The stereotypical Kasi resides in its ghats and galis; the real one too. Life, as it is lived in Kasi, can be seen in its galis and on its ghats. The galis: I have always loved some of their aspects and hated some others. A lot of negatives go into the making of the life in the galis. So many, that many spend their whole life in those galis, hating them all the times. Dreaming of being able to flee some day. I have hated the galis and loved them in parts at the same time at some point in my past. Then I chose to move away, yes I “chose”. I have not found peace anywhere in any Indian city for around a decade now. Yes, I remember how my gali used to be. It still is the same, and altered. My eyes are the same and they have altered in the way they look upon the world and upon the place where they started learning to see. The galis: life there used to have a different rhythm altogether, once upon a time. Yes, despite that risk of idealization, of that imposition of sweetness on nostalgia, I will attempt to look back at my life in the galis and at the galis themselves with love.
The tall buildings in the galis, on an average four storeys in my muhalla, make the galis special in all seasons. During monsoon downpours, water flows like it does in a river in flood. The whole walkable, stone paved surface of the galis is filled with water current ankle high. Children find these rivulets very appealing to their sense of adventure. They make paper boats and float them in their narrow, temporary rivers. I have spent many a rainy hour doing the same, my brother too, and many other grown ups of my gali, who used to be children once.
Walking in the galis in those times is very difficult, whether one wears shoes or chappals they both have their set of challenges. The shoe wearer faces a surety of wet shoes and hours of hard work later in making those shoes normal and wearable. The chappal wearer who wants to avoid his feet getting wet and dirty faces miles of dirty water bringing a dilute solution or mixture of the grime and filth of the whole locality towards him. The best solution is to walk through the galis, but not on them. Chabutras make a walkable option in those times. Although they have been the same all the time, their utilization was limited to a select few who could climb them properly, maintain their balance, and get to the lower level of the gali confidently.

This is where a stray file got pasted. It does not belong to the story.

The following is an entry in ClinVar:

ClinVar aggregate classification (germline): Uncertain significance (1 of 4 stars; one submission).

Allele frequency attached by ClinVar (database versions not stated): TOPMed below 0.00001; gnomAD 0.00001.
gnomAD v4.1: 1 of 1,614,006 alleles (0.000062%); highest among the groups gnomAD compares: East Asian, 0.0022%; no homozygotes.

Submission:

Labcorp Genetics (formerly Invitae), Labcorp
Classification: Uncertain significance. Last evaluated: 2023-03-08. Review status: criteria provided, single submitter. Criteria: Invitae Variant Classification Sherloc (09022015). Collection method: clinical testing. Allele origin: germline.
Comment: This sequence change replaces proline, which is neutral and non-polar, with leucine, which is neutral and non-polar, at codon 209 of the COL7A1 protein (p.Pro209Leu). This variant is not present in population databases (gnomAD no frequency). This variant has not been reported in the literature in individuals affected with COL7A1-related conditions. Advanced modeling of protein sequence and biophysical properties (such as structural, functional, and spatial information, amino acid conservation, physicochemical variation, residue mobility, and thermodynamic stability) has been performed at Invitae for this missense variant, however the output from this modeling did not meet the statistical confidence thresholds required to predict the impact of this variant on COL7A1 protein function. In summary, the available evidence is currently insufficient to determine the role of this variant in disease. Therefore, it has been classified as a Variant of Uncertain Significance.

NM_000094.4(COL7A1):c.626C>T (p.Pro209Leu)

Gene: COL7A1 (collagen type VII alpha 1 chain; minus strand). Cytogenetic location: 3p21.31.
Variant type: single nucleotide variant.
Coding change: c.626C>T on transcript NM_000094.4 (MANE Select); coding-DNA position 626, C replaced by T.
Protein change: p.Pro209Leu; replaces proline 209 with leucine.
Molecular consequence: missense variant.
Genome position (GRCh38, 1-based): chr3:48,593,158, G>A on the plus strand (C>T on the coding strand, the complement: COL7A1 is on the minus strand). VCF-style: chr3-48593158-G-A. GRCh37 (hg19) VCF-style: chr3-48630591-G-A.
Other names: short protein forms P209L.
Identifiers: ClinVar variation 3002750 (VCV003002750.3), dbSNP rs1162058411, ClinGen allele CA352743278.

Summer afternoons can be very punishing on the roads of Kasi as the temperature may rise to around 50 degree celsius and the lethal loo makes it too risky to walk upon. Narrow and densely populated with houses, the galis of Kasi provide a refuge to the weary traveller in two ways. If he wants to take rest, there’s shade and a chabutra to sit nearby. I have seen people asking for and being offered jaggery and water (different tumblers for different people, based on their religious markers or supposed caste). Or he can walk on, under the shadow of the tall house-trees in the narrow galis.
Galis are narrow, nearly generally, but some of them make the very word “narrow” appear broad in comparison. I have read it in many books and in many blogs by the non-Banarsis that galis give rise to a strong sense of claustrophobia. For a kasiphile, it is very difficult to understand. These galis have always been my home. I have never felt so warmly and strongly towards any other artificial physical structure, save the ghats. The moment I enter the galis that make the dense network roughly between Dashashwamedh Ghat, Godowlia Crossing, Shivala Ghat and Mata Anandmayee Hospital, I start feeling safe. A definite and palpable feeling of peacefulness descends on me and I feel that I have reached home at last. It happens every time. Galis are my house extended. There is only one gali in which I was born and brought up. I feel nostalgic about my life back there. It is about the past times and place together that arouse nostalgia in me. Whenever I look back, I see my parents and brother with me, and I see us at our house in my gali. When I dream about my place and people, my house is in the same gali every time.
Galis are communities in themselves. I know about the galis that have a very homogeneous population, based on caste and occupation of the majority. My gali used to be different, occupation wise. Now, the caste scenario has changed too, as many houses have changed hands and the new owners are not the same that have been living there for as long as the collective gali-memory can remember. I left my gali a decade ago, and my gali has changed a lot in that time. It will change some more in the time to come, as I have the insider’s information that some of the houses are going to be sold. Urballaghology may look at this kind of change with objectivity, not me. As I had mentioned in the very beginning of the posts on change in the city, I fear change. I suffer from allaghophobia and I suspect its roots lie in thanatophobia.